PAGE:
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What Worked in 2019's Hellboy Reboot, from Casting to Creatures

There's plenty to like in 2019's Hellboy revival.

By Matthew Jackson

Five years ago, we got what could have been a new comic book smash in the form of another Hellboy movie. But this wasn't the long-awaited conclusion to writer/director Guillermo del Toro's original story, with Ron Perlman back in the title role. Instead, The Descent director Neil Marshall helmed an R-rated reboot with another actor, David Harbour, as Big Red. 

It did not go well. 

Very often, when films are critical and commercial disappointments, they're made that much more disappointing by what might have been had all the ingredients worked together a bit better, and in the case of 2019's Hellboy, there were a lot of good ingredients. Marshall is a genre filmmaker with a track record; Harbour was one of the hottest actors in the world thanks to his involvement in Stranger Things; and they even got genre icon Milla Jovovich to play the film's villain, not to mention Ian McShane as Hellboy's adoptive father, Trevor Bruttenholm. The ingredients were definitely there for something special, and that just didn't happen. 

But instead of spending time ruminating on why it didn't work, let's take a little time to focus on what did work in the 2019 film. Because believe it or not, for all its bad reputation, there are plenty of good things in Hellboy, if you're willing to settle in and keep an eye out.

For More on Hellboy:
Mike Mignola Explains the "Bigger Hellboy World" of New Movie
David Harbour Called Ryan Reynolds for Help After Hellboy Flopped
Hellboy II: The Golden Army is Guillermo del Toro's Most Vibrant Blockbuster

There's A lot to Like in 2019's Hellboy Movie

David Harbour as Hellboy

There's a reason Harbour landed the role of Hellboy, and it's not just because Stranger Things was arguably the most popular pop culture thing in the world at the time. As written in the comics (and portrayed by Perlman in previous films), Big Red is a working class guy who just wants to get through his day, light up a cigar and have a beer. He's got a job to do, and he understands the importance of it, but to him it's also just a job, a thing that has its drawbacks and headaches and annoyances that he'd rather not deal with.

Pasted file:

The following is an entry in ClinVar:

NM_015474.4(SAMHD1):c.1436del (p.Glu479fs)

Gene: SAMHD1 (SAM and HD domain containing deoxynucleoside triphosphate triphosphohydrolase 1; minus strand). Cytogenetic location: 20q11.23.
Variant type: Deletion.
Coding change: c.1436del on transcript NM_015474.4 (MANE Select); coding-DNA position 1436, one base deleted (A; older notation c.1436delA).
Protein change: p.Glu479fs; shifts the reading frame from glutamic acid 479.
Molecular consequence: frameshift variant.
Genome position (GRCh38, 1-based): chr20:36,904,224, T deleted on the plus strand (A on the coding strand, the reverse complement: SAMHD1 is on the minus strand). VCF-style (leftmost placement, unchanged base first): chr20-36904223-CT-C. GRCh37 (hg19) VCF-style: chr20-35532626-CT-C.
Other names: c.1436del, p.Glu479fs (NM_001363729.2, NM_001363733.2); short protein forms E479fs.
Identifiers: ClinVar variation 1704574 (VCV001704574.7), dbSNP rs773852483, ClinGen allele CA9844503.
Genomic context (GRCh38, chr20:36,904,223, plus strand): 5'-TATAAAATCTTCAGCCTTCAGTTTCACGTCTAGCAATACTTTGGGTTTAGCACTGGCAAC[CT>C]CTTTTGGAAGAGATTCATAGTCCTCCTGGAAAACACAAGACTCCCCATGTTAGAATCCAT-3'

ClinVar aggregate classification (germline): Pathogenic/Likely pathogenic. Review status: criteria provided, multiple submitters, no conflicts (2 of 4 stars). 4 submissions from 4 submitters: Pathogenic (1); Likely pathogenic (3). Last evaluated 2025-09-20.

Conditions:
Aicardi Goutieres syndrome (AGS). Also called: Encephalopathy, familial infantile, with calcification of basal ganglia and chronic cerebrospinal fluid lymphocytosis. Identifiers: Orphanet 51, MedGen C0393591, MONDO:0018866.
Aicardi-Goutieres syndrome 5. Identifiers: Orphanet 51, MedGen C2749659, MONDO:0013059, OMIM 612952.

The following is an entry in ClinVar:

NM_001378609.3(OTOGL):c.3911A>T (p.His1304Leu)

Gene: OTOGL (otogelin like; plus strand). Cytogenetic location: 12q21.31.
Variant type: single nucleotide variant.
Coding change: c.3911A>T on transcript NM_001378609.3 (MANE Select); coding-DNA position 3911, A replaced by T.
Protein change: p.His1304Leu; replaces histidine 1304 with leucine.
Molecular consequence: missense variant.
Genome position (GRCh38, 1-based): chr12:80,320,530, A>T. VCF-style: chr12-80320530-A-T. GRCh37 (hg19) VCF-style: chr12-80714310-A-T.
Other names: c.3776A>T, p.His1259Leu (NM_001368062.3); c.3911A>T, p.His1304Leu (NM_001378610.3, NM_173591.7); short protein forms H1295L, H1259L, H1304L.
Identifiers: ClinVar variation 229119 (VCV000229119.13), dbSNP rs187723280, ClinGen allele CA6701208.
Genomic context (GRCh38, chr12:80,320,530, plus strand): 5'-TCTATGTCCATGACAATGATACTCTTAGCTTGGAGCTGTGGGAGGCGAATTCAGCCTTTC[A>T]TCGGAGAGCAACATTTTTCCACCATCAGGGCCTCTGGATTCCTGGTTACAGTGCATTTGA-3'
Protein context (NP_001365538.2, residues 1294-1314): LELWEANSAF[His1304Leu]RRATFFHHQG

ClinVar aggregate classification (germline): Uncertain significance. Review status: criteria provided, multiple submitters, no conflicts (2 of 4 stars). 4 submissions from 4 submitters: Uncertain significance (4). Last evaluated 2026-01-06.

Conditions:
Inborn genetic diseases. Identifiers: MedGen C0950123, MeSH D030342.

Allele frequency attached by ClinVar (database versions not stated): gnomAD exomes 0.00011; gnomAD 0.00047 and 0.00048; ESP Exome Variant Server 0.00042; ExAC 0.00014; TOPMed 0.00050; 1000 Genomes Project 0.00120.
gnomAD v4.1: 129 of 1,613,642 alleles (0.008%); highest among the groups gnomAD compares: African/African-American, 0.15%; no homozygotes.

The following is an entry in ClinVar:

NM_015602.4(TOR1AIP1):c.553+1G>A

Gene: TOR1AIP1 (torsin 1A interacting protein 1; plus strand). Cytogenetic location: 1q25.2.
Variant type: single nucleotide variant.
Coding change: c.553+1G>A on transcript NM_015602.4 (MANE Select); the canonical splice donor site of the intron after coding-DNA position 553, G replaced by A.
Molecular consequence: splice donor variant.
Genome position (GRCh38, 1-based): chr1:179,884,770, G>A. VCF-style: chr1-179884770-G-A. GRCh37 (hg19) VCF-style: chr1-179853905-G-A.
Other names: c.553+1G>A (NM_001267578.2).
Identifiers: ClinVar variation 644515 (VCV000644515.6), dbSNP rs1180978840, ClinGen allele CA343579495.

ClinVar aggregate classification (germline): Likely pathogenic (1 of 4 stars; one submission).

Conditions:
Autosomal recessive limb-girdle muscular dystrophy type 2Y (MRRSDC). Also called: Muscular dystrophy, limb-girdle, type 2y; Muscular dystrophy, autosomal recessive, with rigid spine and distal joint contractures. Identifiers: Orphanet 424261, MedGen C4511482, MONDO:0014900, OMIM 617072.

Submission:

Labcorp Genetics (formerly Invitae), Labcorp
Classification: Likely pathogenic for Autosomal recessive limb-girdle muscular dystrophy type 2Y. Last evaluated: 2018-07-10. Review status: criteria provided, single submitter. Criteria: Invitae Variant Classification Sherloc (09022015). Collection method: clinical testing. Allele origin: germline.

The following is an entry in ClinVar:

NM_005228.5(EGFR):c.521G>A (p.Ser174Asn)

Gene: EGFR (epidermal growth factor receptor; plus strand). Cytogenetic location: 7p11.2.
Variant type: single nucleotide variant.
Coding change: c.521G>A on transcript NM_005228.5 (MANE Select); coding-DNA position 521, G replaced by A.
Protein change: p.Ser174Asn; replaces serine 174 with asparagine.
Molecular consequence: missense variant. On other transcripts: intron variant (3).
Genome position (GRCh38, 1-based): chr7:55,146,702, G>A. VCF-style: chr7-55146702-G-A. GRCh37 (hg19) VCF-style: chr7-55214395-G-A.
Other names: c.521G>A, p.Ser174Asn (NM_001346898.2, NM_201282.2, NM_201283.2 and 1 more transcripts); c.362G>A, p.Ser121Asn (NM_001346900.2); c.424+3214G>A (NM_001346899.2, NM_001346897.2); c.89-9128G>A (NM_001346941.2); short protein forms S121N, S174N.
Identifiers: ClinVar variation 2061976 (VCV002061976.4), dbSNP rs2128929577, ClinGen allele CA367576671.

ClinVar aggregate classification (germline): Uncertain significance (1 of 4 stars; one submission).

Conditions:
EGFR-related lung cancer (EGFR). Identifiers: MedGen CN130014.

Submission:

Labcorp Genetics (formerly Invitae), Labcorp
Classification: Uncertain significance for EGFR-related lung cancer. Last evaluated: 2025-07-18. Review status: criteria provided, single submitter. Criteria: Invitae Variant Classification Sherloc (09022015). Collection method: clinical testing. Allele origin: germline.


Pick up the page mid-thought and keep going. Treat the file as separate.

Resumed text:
Harbour can, and does, play that perfectly, but he also gets something else right: the heart of Hellboy. For all his gruffness, Hellboy's also a guy who cares deeply about certain people and things, and isn't afraid to let that show. Despite a script that's quite rough in some places, particularly when it comes to the dialogue that lets Hellboy tell us why he cares about something, Harbour manages to pull that off. He's quite fun in the role, so much so that you almost wish we got a sequel just so he could play around with the character a bit more.

Hellboy's Creature Designs

We can quibble quite a bit over the tone of the 2019 Hellboy film, particularly as it relates to its source material. There are a lot of choices that push the film to levels of gore and disgust that the comic just never reaches with its more elegant, creepy vibe, and that means the tone never quite worked for a lot of longtime Hellboy fans. That said, as you might expect from a Hellboy story, the film is packed with some very visually compelling creature designs.

Yes, they're a little hyperviolent, sometimes flat-out gross, and sometimes the CGI doesn't quite work as well as you'd hope, but whether we're talking about Baba Yaga making a dark bargain with Hellboy over her missing eye, or the horde of demons rampaging across the Earth during the finale, there are some very fun monsters to look at in this movie. Do they all fit into the Hellboy franchise? Maybe not, but at least they're interesting.

The Ambition of 2019's Hellboy

If you've seen 2019's Hellboy, there's a good chance you came away from it thinking that it felt a little like you'd watched three or four movies crammed together. Indeed, one of the film's biggest issues is its attempt to adapt not one, but several Hellboy comic book stories at the same time, some in little pieces and others as larger arcs in the entire film. If you're a Hellboy comics reader, you'll recognize bits and pieces from The Wild HuntHellboy in Mexico, and more, while the larger arc of the story takes a lot from The Storm and the Fury, with its use of Nimue the Blood Queen (Jovovich) as the villain. 

Hellboy comic book stories might be straightforward, but they also come from an extremely complex and ever-expanding world full of lore and interconnected mythologies, creatures, and allegiances. Dropping Hellboy into just one of those stories is tricky, but dropping him into several, including a detour to tell his origin story one more time for the big screen, is verging on foolhardy. The result is a tangle of stuff that never quite comes together into something cohesive.

That said, there's a lot of ambition here, from the way the story ties directly to Arthurian legend to the way it really does create apocalyptic stakes by the end. It's a story that reaches for a lot, and while it can't quite grasp everything it's after, there's something in that reaching that really works. Hellboy emerging from the depths after a meeting with Merlin, wielding Excalibur while his horns are aflame, is just plain cool, and this movie, at the very least, gave us that.

Revisit 2019's Hellboy, now streaming on Peacock.